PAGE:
Why is Delhi so hot
Foretaste of the future: India's extreme heat comes as no surprise
A long-lasting heat wave with temperatures of up to 50 degrees Celsius has meanwhile become a significant threat to people and infrastructure in northern and central India. The extreme temperatures are melting the asphalt on the streets and have caused several dust storms with at least 26 fatalities so far. Heat waves in April, May and June, the months before the summer monsoon, are normal on the subcontinent. However, the extreme temperatures that India has been under control for several weeks are not normal: This week, temperatures of over 50 degrees are possible again in the hottest regions in Northwest India, close to the highest temperatures ever recorded in India. In Madhya Pradesh state, police are guarding tank trucks after brawls over drinking water broke out in several locations.
But the heat doesn't come as a surprise. For years, climate models have been predicting that the most extreme hot summers will become more frequent. The statistics of the last few years already speak for themselves: 11 of the 15 hottest summers have taken place since 2004. This is in line with what experts expect from climate change. In 2015, simulations by the Indian Institute of Technology in Mumbay suggested not only that the heat waves before the summer monsoon would become more intense, but also that they would occur drastically more frequently and would spread to the more southern regions, which had not previously been affected.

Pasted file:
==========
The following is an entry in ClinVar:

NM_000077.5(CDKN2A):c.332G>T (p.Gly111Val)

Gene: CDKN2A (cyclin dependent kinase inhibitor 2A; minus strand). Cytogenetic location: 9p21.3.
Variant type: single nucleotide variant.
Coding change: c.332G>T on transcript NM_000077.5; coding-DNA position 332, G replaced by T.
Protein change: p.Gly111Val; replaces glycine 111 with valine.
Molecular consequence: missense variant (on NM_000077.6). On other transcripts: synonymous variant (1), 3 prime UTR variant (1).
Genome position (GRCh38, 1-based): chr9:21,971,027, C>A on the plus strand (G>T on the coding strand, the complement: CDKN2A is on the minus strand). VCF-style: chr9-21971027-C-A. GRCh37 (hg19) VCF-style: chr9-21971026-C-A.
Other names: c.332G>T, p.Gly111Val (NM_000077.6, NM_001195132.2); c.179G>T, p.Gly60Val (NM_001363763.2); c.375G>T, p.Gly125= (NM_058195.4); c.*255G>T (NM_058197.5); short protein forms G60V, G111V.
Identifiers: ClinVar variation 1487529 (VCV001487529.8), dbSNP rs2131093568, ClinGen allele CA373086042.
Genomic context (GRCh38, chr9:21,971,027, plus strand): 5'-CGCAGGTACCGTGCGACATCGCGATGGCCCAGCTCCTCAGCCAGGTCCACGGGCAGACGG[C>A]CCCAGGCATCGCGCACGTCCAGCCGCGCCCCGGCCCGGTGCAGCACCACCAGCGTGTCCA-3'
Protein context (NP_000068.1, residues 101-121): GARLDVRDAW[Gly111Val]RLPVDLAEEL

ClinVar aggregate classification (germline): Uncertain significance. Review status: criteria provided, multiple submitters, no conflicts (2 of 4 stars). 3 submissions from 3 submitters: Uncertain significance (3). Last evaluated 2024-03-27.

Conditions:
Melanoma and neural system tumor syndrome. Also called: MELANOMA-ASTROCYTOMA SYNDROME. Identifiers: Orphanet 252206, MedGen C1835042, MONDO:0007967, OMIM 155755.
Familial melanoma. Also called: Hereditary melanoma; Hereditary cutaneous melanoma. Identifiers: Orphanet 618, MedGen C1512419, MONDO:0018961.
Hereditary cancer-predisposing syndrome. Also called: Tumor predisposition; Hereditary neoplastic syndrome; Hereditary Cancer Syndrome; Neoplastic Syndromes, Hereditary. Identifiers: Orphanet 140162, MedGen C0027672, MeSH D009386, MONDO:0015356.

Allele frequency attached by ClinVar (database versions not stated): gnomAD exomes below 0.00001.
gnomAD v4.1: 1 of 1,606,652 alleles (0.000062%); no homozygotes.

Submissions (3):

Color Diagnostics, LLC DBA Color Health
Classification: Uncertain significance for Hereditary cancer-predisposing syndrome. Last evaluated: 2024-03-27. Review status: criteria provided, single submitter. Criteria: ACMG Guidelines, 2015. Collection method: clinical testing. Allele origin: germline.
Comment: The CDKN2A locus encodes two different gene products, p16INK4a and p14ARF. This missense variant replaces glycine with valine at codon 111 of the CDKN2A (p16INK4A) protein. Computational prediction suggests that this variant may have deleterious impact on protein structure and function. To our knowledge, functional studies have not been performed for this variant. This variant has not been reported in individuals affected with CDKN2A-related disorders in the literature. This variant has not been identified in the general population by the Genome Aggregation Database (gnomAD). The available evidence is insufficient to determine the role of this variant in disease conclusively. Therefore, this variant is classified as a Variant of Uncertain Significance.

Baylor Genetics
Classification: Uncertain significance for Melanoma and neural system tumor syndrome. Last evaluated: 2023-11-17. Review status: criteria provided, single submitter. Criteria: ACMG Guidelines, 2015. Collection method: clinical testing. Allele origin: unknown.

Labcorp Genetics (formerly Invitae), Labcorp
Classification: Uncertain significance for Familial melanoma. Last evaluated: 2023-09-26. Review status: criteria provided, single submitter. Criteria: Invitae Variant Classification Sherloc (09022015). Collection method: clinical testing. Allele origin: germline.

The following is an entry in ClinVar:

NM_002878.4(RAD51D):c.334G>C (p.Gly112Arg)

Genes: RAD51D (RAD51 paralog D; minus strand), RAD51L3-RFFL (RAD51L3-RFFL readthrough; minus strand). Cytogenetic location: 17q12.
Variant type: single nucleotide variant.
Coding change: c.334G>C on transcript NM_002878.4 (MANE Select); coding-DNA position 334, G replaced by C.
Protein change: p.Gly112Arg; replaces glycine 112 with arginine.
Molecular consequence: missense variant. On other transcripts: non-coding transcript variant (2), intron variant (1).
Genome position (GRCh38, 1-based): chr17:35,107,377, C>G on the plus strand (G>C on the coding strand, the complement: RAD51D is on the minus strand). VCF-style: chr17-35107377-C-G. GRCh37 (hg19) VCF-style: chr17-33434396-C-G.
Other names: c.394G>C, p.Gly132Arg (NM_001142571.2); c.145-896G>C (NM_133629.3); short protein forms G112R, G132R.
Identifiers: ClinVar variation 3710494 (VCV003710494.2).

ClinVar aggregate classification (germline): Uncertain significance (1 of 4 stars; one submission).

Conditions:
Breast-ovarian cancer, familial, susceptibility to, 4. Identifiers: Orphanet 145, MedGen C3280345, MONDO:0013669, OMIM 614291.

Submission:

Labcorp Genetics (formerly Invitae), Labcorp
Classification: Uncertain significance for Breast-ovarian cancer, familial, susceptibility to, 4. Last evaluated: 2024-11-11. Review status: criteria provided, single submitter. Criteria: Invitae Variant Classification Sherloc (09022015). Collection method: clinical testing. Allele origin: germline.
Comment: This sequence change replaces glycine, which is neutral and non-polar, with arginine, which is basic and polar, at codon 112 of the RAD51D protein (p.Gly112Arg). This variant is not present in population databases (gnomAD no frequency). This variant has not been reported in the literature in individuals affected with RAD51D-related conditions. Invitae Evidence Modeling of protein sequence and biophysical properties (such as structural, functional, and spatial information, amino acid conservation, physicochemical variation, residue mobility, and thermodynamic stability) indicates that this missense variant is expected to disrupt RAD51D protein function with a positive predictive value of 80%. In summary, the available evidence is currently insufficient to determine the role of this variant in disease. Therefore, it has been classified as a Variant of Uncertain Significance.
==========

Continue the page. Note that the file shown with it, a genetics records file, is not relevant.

This article is included in Spectrum - The Week, 24/2019
As early as the middle of the 21st century, extreme heat stress - defined as a WBGT index over 33 - could occur in large parts of the country on an average of up to 30 days a year. Before the turn of the millennium, such days were rare in northern India, even in the hot season. But already in the last decade there have been more deaths due to the high temperatures: officially 269 people died in 2010, in 2012 there were already more than 700, and in 2015 there were officially more than 2000 deaths due to heat. That is why authorities and companies are now introducing adaptation measures.
In the city of Ahmedabad, for example, there has been a heat plan since 2013 that provides for warnings, better water supplies and other measures at high temperatures - the plan has since saved over 1,000 lives, according to a study. India has also had a national warning system since 2016, and the number of reported casualties has fallen again since then; However, in many of the regions affected, comprehensive emergency plans are not yet available or are only being developed.
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